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Cryofibrinogen is an abnormal complex of proteins that precipitate out of plasma as it is cooled. These cold, insoluble protein complexes can be composed of fibrin, fibrinogen, and fibrin split products, in conjunction with other plasma proteins. If refrigerated serum and plasma both form a precipitate, then the precipitated proteins are referred to as cryoglobulins (see below). If, however, precipitation develops after refrigeration of plasma but does not occur in cold serum, the plasma precipitate is referred to as cryofibrinogen. Cryofibrinogenemia can be a primary (essential) condition or it may arise in association with an underlying condition, such as malignancy, infection, inflammation, diabetes, pregnancy, scleroderma, or oral contraceptives. A few familial cases have been reported. Skin biopsies may show leukocytoclastic vasculitis. Morbidity associated with cryofibrinogenemia occurs as the result of thrombotic occlusion of the small to medium arteries by insoluble protein complexes. Most individuals with cryofibrinogenemia are asymptomatic.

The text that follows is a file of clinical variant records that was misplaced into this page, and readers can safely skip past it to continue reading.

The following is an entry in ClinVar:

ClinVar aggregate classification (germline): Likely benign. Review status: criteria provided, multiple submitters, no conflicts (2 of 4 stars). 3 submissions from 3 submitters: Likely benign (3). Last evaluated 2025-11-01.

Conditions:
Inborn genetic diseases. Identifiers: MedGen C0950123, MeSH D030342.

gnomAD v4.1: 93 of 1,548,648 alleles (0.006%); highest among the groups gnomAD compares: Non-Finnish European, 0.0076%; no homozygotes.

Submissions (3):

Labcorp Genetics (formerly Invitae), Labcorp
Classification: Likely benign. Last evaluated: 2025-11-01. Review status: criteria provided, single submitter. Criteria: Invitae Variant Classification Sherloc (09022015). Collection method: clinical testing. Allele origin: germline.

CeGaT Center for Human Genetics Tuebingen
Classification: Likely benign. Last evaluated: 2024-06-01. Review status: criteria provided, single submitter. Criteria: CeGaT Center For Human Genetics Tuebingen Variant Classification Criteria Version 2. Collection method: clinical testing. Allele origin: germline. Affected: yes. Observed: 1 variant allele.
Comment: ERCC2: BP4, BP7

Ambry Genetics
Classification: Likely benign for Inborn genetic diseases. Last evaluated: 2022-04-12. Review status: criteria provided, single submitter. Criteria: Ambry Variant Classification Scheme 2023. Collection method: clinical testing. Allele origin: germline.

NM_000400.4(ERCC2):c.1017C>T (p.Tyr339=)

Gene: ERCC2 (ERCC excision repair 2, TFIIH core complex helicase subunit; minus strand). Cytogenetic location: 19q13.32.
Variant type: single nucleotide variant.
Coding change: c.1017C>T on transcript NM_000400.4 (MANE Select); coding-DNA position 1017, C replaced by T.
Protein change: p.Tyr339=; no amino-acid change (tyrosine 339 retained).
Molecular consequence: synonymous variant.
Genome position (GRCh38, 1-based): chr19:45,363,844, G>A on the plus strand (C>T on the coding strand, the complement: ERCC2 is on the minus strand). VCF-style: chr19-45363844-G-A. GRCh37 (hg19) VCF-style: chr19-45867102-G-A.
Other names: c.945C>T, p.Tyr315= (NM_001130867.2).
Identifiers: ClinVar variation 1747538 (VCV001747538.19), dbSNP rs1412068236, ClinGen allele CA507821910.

Negative: No precipitate at 72 hours refrigerated; quantitation and immunotyping are not generally performed on positive cryofibrinogen.
Patients with unexplained cutaneous ulcers, ischemia, or necrosis on cold-exposed areas
Evaluating patients with vasculitis, glomerulonephritis, and lymphoproliferative diseases
Hematologic and solid neoplasms
Transient benign condition associated with infection
If heparin is used as an anticoagulant in blood collection tubes, it may complex with fibrinogen, fibrin, and fibronectin and leads to falsely positive results. Therapeutically administered heparin may also produce false-positive results. Therefore, collected blood should be anticoagulated with EDTA, citrate, or oxalate and maintained at 37°C until the plasma is collected.
Fasting specimen recommended. Proper collection and transport of specimen is critical to the outcome of the assay.
May cause erroneous WBC count when performed on electronic cell counter.